CCHH: China Centre For Health And Humanity


© Luis Fernando Bernardi Junqueira


Debate Theme 2. TCM: Dangerous pleasures from the wet market, or home remedies?

TCM and Covid-19 – Food, remedies and recipes: joined-up thinking

China and Covid-19 




TCM: Dangerous pleasures, gentle home remedies?
Introduction to the issues

While there have been a variety of theories related to the transmission of Covid 19 to humans, some indicting laboratories studying viruses in Wuhan, the main zoonotic disease thread still seems to lead to the wet market in Wuhan. The wet market, like others of its kind, apparently was selling wild animals, typically bats and snakes, wild animal horns etc, to satisfy the Chinese market for animal stuffs as medicine. The trade certainly draws on 2000 years of Chinese history to underwrite its culinary and medical traditions.  But underlying this trade lie wider global changes that are driving the pandemic outbreaks: urbanisation and rapid development drive people further into underdeveloped areas, increasing encounters with animals. Those species that survive the human encounter such as rats and bats are more likely to host potentially dangerous pathogens that can make the jump to humans. 

Rhinoceros and deer horns, tiger bone, and bear gall are not implicated in the transmission of disease, but they are all animal products that carry with them the symbolism associated with the power of the animals themselves. Many of these products are destined for the aphrodisiacs market for elderly men with erectile dysfunction. It is believed that the more rare the species, the more potent it is likely to be.  These links to sympathetic magic persist in the popular imagination. Some of these products are also very likely to have a therapeutic effect that was established empirically over long periods. But times have changed and the uses, particularly of endangered species, are clearly outdated and inappropriate in these days when the planet’s biodiversity is dwindling so fast. 

But are all the myriad dietary prohibitions and recommendations the stuff of old wives’ tales, the vestiges of a vanishing and irrational past? To the modern eye, Chinese dietary traditions might seem over-burdened with a history of ritual, religion, sexual lore, and magic. To me there are many truths to be found within that history. Those who seek precedents for modern science in early Chinese empirical knowledge have reason to believe that the Chinese diet included remedies for beri beri, goitre, night blindness, and rickets, linking symptoms and specific remedies. Many people will be familiar with the story of qinghao 青蒿 (artemisia annua) transforming from a herb for ‘intermittent fever’ in the pre-modern materia medica to artemisinin, the magic bullet of choice for treating and preventing malaria – the Nobel Prize winning success story grounded in data mining the ancient texts for modern drugs.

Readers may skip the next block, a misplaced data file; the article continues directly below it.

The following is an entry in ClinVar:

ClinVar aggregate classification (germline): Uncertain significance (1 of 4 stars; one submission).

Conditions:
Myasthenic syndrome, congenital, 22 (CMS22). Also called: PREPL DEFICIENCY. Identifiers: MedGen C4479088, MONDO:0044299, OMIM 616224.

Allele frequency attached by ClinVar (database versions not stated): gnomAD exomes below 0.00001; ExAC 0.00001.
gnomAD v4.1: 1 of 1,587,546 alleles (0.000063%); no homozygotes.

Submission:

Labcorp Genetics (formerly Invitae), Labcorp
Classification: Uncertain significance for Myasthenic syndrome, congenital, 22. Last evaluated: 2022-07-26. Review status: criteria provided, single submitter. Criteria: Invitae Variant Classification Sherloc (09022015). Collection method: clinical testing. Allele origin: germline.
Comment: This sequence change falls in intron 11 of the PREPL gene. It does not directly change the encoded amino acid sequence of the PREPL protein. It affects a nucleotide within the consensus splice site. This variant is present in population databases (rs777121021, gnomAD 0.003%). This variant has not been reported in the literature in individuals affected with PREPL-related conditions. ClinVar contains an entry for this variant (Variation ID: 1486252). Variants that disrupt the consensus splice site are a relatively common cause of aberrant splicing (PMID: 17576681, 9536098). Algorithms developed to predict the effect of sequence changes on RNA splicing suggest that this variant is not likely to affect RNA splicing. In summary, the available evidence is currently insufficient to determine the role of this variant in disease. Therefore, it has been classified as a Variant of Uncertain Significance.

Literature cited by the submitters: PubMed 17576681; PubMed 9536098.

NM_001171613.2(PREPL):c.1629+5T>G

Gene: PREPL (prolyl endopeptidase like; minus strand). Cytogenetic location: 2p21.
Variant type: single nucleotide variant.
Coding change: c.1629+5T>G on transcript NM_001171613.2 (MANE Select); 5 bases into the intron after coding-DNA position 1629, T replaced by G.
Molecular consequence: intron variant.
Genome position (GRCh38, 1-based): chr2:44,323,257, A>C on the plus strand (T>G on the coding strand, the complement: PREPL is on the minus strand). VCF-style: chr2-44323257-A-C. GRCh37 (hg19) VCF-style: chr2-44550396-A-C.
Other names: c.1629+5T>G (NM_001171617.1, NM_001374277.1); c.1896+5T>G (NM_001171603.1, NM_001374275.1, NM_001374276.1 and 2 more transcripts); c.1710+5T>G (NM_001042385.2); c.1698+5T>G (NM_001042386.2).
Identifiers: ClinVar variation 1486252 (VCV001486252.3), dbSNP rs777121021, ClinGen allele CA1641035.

Chinese dietary lore is not so much a fixed set of beliefs as a mobile set of shared social practices within which ordinary people can claim a certain expertise, and simultaneously consolidate individual and community identities. In an authoritarian state which has quite effective control over the everyday lives of its citizens, caring for those people that are inside the family and the friendship group is a very effective way to reclaim one’s autonomy from the sanitary police. It is working particularly well for elderly communities who share their gentle remedies and how to make them through smartphone-based short videos (duan shipin 短视频) , a selection of which we will make available online before the conference. This is not a marginal practice. By the end of 2017, there were 334.1 million active users of short video apps in a month. Common topics of the short videos shared among retired people include lifestyle guidance and tips and recipes for longevity and old age. These recipes rarely include exotic animal products, and are much more likely to give instructions for tonic soups and congees made, for example, of beans, herbs and goji berry. 

The state also has a vested interest in its traditions. It has really ‘never been modern’ (Latour 1991). Traditional Medicine is a matter of national pride (and important economically), promoted by Xi Jinping. According to the Chinese State Council 90% of the Covid-19 patients in mainland China have used TCM.  There are impressive claims made about efficacy and even if they are exaggerated, there is corollary evidence that there was a run on some of the remedies that the state was promoting and they completely sold out. Of those four or five most popular remedies for Covid, none contained animal ingredients except for the ox gall stones in Angong niuhuang wan. All the others were herbal and mineral remedies, and include powerful and potentially toxic ingredients such as mahuang 麻黃 – Ephedra spp. (containing ephedrine) which promotes sweating and expels fever,  ban xia 半夏, which is drying of cold and damp in the body, and others such as the aforementioned malaria remedy qinghao 青蒿 (artemisa annua) for clearing heat and damp. Others are directed towards expelling toxins etc. Expelling toxins, clearing heat, cold and damp are different strategies for treating Covid.